I never met my maternal grandmother, Marjorie Helen Miles, to be Marjorie Helen McClelland, once she wed my grandfather, Roswell Dunlop McClelland. I have wondered if Marjorie McClelland ever really felt like her name to her, or if, in some secret chamber of her heart, my grandmother had always remained- Marjorie Miles, as I had , even after 11 years of marriage always remained, Marianna Iverson. Now divorced and having legally reclaimed my name, I can say without doubt, that we shall never be seperated again.
Having never met Grandma Marjorie, all I know of her life is constructed through the stories of others. Yet she stands strong in my mind, heart, and memories. The stories I carry are like treasures to me, little jewels of knowing. Her service for the American Friends(Quakers) in WWII, her skilled hands, eager mind, adventurous spirit, and also, her sorrow, loss and regret.
This woman that is my Mothers Mother, who gave me the greatest gift, my own Mother and my own life… all the stories she carried in her, so many we will never know. I seek to see her and know her through the way she lives on in my Mother, and my Auntie, I feel a pull and a connection that is palpable, I have even in spaces of great expansiveness felt her behind me and heard her whisper in my ear…there is much in this life that we cannot explain. I myself have given up trying, better to live in the mystery.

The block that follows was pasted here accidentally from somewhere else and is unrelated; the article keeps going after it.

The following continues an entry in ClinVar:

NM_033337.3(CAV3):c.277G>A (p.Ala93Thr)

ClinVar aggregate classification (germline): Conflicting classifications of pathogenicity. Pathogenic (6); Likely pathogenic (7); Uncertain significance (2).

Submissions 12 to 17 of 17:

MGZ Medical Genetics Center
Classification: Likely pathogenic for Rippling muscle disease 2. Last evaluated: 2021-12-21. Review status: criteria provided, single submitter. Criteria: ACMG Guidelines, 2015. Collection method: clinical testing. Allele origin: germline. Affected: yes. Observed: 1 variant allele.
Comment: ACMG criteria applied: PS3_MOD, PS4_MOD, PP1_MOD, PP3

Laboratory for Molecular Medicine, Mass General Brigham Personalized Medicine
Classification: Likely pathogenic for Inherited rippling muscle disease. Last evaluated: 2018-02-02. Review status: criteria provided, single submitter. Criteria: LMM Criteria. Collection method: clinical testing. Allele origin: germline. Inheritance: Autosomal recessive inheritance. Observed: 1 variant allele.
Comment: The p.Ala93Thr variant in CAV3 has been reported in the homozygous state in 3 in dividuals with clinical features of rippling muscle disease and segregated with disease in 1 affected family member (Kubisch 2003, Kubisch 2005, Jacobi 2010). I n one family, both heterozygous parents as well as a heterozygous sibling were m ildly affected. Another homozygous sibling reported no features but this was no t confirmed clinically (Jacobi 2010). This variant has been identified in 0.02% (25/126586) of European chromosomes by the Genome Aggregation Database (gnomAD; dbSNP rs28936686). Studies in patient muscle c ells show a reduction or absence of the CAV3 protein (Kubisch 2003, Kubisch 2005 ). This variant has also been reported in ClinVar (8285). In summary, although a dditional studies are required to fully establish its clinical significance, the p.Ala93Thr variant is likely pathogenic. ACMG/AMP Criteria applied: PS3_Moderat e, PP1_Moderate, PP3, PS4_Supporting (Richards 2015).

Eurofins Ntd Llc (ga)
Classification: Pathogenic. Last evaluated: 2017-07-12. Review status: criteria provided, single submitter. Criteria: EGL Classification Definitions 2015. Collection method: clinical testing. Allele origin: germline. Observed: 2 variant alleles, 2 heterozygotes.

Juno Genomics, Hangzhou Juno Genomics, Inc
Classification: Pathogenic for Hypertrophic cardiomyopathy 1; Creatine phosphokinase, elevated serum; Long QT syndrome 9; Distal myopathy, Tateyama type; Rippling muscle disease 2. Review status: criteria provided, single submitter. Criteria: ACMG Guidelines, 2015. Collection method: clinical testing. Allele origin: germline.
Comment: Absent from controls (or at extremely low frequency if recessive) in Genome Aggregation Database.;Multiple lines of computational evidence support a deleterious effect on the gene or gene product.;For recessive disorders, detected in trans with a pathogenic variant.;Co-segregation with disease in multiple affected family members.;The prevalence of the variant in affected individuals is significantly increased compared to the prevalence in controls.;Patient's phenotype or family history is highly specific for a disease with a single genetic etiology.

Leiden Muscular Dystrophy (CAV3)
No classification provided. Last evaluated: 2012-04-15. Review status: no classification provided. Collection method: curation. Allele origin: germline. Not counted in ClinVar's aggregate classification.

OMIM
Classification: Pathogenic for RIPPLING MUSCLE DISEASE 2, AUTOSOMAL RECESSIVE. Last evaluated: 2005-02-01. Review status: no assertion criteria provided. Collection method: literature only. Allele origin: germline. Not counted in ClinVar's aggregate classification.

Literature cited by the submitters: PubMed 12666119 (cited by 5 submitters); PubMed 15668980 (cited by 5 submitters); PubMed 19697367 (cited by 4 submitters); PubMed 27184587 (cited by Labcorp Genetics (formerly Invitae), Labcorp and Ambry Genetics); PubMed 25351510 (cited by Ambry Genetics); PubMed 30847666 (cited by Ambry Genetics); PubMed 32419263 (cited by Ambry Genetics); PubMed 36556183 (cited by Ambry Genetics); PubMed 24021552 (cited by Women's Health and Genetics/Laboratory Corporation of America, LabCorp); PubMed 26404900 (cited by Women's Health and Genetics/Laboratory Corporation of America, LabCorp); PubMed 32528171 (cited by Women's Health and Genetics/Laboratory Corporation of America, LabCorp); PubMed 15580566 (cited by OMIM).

I, being a bit of a seeker and one to delight in the occasional silent meeting with my God, am intrigued by my Quaker line, and long to know more about these relations. It has been fascinating to learn of my Quaker relatives connection to Oregon history, as pioneers in the late 1800’s to an area near where I now live, Scotts Mills, an incredibly beautiful place in the world, lush Willamette greenery, springs and streams, gentle pasture, this is where my people settled .
I wonder what that little place was like back then, and who was pushed out to make space for those white settlers. After all, we are living now on occupied territory…I can’t allow the amnesiac quality, the seductive dream of the bravery and strength of my kin “settling” the west to lay claim to me. There is so much more to this story, and there was consequence in my people arriving here, I may be some of that consequence.
I wonder at the forces at work that cause it to be that, this poem I will share here was written on land less than 80 miles from Scotts Mills, this poem written about the death of my grandmother whom I never knew, written on the sweet land of this Willamette Valley, land her father, my great grandfather, Walter Miles, lived and grew on, in his childhood all those long years ago…
There is so much to wonder, and so little to know. Knowing being so concrete, I have less and less of a desire to cling to its stability and form as I age. In the timeless words of dear Anne Shirley Cuthbert, it leaves too little “scope for the imagination.” I am willing to suspend knowing in favor of wonder, and surety in favor of possibilty. In this case it is highly possible that the words I type here on this page are able to travel to the ears of my Grandmother. In case this is so, I will take this small moment to say, “Grandma- you color all my days with your wake, and I am so grateful to be of you and your kin. All the days I live I will carry you with me, in the secret chambers of my heart. May this poem be pleasing to you, I am forever in your debt and glad to stay that way. The braid of beholdedness weaving us always together. I love you.”